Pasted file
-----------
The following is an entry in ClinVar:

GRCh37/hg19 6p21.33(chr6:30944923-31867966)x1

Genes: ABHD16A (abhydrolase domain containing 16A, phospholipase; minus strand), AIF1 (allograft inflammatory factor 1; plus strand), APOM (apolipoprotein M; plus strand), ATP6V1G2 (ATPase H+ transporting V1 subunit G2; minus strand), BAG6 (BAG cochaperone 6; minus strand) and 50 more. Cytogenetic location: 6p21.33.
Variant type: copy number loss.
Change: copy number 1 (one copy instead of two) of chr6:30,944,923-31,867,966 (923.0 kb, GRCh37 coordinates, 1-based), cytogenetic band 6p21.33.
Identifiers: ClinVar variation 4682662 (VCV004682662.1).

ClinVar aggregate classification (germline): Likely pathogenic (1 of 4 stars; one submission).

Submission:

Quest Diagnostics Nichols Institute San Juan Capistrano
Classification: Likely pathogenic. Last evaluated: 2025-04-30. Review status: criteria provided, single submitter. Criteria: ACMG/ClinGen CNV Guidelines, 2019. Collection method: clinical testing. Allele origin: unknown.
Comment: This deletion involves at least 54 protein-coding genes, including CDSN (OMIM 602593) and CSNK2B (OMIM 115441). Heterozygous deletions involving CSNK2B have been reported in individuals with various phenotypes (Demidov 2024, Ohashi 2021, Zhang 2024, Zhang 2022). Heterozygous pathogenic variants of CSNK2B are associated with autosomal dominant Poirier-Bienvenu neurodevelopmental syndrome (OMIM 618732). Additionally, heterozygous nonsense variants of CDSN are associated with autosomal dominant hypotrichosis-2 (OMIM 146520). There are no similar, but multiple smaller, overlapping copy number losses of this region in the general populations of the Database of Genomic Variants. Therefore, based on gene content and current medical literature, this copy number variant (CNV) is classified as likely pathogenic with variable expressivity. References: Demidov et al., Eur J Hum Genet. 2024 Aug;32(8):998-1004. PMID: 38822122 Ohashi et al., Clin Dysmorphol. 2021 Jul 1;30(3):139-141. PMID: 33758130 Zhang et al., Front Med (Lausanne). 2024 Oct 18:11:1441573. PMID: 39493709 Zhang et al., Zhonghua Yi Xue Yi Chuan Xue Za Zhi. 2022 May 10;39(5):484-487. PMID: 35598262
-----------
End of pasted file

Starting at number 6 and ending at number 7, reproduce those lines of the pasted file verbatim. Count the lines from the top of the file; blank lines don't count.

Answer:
Identifiers: ClinVar variation 4682662 (VCV004682662.1).

ClinVar aggregate classification (germline): Likely pathogenic (1 of 4 stars; one submission).